D-Photo 63 out Monday

Cover 63
Time to get in that summer state of mind; the final issue of D-Photo for the year hits shelves on Monday and it's packed with stunning imagery and helpful tips for shooting in the summertime, capturing candid holiday moments, perfecting your family photography, and all the best photo gifts for the Christmas stockings.

Here's a taste of what's on offer this issue:

D-Photo Christmas Gift Guide: the best photography gifts for all budgets, from cameras and accessories to Christmas card printing and workshop vouchers.

Richard wood

Richard Wood

Portrait of a champion: portrait artist Richard Wood tells us how keeping the creative wheels spinning helps overcome the daily grind and produce award-winning images.

Meet the scholars: take a look at fresh work from 11 of New Zealand’s most promising up-and-comers.

Craig Levers

Craig Levers

Summer photography: sun-loving photographers Craig Levers, Tessa Chrisp and Stephen Robinson share their unique approaches to capturing a Kiwi summer.

Authentic family photos: top family photographers Holly Spring, Karyn Worthington and Anna Munro teach us to get warm, creative shots of the whānau, be they formal portraits or casual family gatherings.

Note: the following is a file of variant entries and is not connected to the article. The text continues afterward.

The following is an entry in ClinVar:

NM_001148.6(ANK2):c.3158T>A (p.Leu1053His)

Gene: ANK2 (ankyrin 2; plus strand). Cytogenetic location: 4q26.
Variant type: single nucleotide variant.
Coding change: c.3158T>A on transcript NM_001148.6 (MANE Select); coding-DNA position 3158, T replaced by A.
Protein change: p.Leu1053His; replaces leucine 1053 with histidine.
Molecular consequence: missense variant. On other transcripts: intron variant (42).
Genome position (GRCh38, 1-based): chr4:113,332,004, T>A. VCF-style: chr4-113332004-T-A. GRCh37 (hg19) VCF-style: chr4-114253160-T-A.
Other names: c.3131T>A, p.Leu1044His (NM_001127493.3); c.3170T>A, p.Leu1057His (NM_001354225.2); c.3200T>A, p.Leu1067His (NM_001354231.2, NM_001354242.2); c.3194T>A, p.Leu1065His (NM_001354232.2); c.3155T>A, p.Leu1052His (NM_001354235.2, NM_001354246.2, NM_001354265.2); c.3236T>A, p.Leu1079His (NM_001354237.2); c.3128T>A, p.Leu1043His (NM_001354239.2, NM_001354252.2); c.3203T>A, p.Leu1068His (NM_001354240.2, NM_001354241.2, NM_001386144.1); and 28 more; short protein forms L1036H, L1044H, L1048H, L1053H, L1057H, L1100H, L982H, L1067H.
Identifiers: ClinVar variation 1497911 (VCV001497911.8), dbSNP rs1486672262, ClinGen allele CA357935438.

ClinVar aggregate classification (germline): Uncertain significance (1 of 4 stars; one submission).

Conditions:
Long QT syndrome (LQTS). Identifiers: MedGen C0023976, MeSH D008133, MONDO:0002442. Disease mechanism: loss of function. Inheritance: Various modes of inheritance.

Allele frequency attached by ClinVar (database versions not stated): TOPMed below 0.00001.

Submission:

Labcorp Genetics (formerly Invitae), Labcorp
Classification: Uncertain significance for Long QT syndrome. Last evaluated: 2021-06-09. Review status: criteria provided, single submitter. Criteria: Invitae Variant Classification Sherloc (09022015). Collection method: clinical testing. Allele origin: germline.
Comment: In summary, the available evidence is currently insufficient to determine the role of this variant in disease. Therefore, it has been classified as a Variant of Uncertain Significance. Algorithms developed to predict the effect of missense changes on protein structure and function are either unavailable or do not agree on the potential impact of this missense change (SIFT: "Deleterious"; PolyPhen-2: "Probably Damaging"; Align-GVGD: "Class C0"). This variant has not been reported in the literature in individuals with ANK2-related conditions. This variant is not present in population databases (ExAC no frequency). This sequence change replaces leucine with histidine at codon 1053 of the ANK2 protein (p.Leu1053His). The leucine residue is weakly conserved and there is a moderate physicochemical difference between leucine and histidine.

Karyn Worthington

Karyn Worthington

Arctic adventure: travel photographer Chris McLennan crosses another location off his to-do list as he turns his lens on the Arctic’s polar bears.

Shoot your Christmas cards: local legend Jackie Ranken busts out the family album to look at different approaches to holiday portraits.

Tropical traipsing: Andy Belcher cranks out one of Nikon’s latest goodies in beautiful Niue

Paul Petch

Paul Petch

Good with children: Paul Petch looks at eight simple tips to get your head in the zone when tackling the boundless energy of youth on a shoot.

Ring flash basics: Luke White explains the many and varied uses of a ring flash, from distinctive portraits to macro work.

Generation why: Mareea Vegas talks to emerging photographer Fraser Chatham about the new breed of 'hybrid photographers'.

Fraser Chatham

Fraser Chatham

Better group shots: Mead Norton solves readers’ common problems with the family portraits.

Sketchy: Hans Weichselbaum walks us through the digital editing process of transforming a photo to a pencil sketch

Head to your local newsagent come Monday for all that and much more in D-Photo 63, or pick up a copy online here.

Layer blending modes

01 - Blending Modes MenuDigital editing expert Hans Weichselbaum brings us the first half of an in-depth look at blending modes

Everybody working in Photoshop will be familiar with layers. After all, they’re one of the many assets of this program, but very few users take advantage of the layer blending modes. In general, there is more than one way to achieve a certain outcome in Photoshop, but quite often a simple change in blending mode, perhaps in combination with a layer mask, can get you there quicker and with less effort.